And how did the media miss the contradiction? There were, after all, many other reporters on hand for Schwarzenegger’s Commonwealth Club speech. Can you say starstruck? Lack of memory is a factor, too.
Schwarzenegger is re-emerging from the shadows of his own campaign this week with his first economic-policy summit, his first TV ad, a private interview with the California Teachers Association, and a debate challenge to Davis, which the governor has turned down. Where’s he been, anyway?
“A lot of time I’ve been at the house,” he tells the Weekly in a brief conversation, “meeting with leading economists, educators, water and power experts, you name it.” Once up to speed, Schwarzenegger says he will hold more policy forums and do “house meetings in low-income areas” along with more traditional campaign stumping.
Not a moment too soon.
Schwarzenegger was not the only one to have a rocky week. The once-unified Democratic strategy is swiftly devolving into a bitter internecine struggle between Davis and Bustamante, with Bustamante oddly using a shaky, mostly specifics-free appearance last Sunday on Meet the Press to get into a pissing match with the governor’s aides for allegedly blocking his fund-raising efforts. (Officially, the Davisites deny it; unofficially, they confirm it.) It’s all very seamy and not at all gubernatorial, complain worried Democrats.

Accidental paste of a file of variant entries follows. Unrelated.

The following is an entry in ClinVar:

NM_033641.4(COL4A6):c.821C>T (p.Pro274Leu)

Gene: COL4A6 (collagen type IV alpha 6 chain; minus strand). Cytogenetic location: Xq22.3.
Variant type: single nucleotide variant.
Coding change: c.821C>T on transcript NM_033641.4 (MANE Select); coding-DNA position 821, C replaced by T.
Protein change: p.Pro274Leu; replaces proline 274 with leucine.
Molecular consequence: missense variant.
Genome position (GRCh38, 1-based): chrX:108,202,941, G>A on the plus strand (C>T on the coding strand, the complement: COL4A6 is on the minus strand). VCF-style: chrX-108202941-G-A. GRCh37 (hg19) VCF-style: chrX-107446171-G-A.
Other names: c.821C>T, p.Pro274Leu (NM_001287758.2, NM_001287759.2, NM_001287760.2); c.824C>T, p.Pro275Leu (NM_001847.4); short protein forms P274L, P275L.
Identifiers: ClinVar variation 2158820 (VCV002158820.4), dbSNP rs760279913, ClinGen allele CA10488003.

Arianna Huffington ran into real trouble, too. The conservative-turned-progressive commentator is running as an independent backed mainly by Democrats. The debate over her paying no income taxes dominated her week. Huffington was shelled in a Beverly Hills press conference where she’d intended to focus on her effort to link Schwarzenegger with President Bush and Enron, an effort based in part on a misconstruing of the Weekly’s power-crisis reporting of 2001.
The Weeklyrevealed at the time that Enron chief Ken Lay had pitched a group of prominent Angelenos at a Beverly Hills hotel in a bid to enlist their support for energy deregulation. Nothing seemed to have come from it. Huffington portrayed this as a secret meeting between Lay and Schwarzenegger, leaving out the 20 or so other people in attendance, many of them invited by Huffington’s good friend former L.A. Mayor Dick Riordan.
In the course of this, Huffington wrote a speech which, in the uproar over her taxes, went by the boards after she shared it with columnist friend Joe Conason, who published part of it on Salon.com. In it, she blamed the power crisis on Bush rather than Davis.
If only it were so. Bush wasn’t even president when the power crisis started, and as detailed here, Davis’ mistakes were early, varied and many.